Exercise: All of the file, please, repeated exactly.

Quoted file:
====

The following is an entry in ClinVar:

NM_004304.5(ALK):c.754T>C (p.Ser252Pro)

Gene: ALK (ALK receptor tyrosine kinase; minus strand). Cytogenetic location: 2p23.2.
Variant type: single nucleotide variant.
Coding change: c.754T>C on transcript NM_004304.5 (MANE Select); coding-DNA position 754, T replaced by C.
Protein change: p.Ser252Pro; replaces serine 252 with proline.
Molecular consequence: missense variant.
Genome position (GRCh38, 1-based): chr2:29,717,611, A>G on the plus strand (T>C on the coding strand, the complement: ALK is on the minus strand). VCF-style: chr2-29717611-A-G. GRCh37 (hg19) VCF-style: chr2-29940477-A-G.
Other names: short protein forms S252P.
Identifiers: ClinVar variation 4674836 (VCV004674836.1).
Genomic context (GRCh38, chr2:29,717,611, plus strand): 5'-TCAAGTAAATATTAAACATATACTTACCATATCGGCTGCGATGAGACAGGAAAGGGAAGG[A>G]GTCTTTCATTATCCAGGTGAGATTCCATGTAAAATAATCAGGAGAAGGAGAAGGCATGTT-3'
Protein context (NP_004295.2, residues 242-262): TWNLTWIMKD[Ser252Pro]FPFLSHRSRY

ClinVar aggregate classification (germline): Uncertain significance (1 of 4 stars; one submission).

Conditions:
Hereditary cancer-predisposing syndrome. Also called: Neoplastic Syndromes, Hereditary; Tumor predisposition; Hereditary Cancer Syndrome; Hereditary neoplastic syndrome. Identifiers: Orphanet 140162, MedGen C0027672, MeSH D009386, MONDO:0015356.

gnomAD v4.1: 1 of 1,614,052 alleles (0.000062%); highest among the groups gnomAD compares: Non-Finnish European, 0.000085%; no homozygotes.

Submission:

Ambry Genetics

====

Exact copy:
The following is an entry in ClinVar:

NM_004304.5(ALK):c.754T>C (p.Ser252Pro)

Gene: ALK (ALK receptor tyrosine kinase; minus strand). Cytogenetic location: 2p23.2.
Variant type: single nucleotide variant.
Coding change: c.754T>C on transcript NM_004304.5 (MANE Select); coding-DNA position 754, T replaced by C.
Protein change: p.Ser252Pro; replaces serine 252 with proline.
Molecular consequence: missense variant.
Genome position (GRCh38, 1-based): chr2:29,717,611, A>G on the plus strand (T>C on the coding strand, the complement: ALK is on the minus strand). VCF-style: chr2-29717611-A-G. GRCh37 (hg19) VCF-style: chr2-29940477-A-G.
Other names: short protein forms S252P.
Identifiers: ClinVar variation 4674836 (VCV004674836.1).
Genomic context (GRCh38, chr2:29,717,611, plus strand): 5'-TCAAGTAAATATTAAACATATACTTACCATATCGGCTGCGATGAGACAGGAAAGGGAAGG[A>G]GTCTTTCATTATCCAGGTGAGATTCCATGTAAAATAATCAGGAGAAGGAGAAGGCATGTT-3'
Protein context (NP_004295.2, residues 242-262): TWNLTWIMKD[Ser252Pro]FPFLSHRSRY

ClinVar aggregate classification (germline): Uncertain significance (1 of 4 stars; one submission).

Conditions:
Hereditary cancer-predisposing syndrome. Also called: Neoplastic Syndromes, Hereditary; Tumor predisposition; Hereditary Cancer Syndrome; Hereditary neoplastic syndrome. Identifiers: Orphanet 140162, MedGen C0027672, MeSH D009386, MONDO:0015356.

gnomAD v4.1: 1 of 1,614,052 alleles (0.000062%); highest among the groups gnomAD compares: Non-Finnish European, 0.000085%; no homozygotes.

Submission:

Ambry Genetics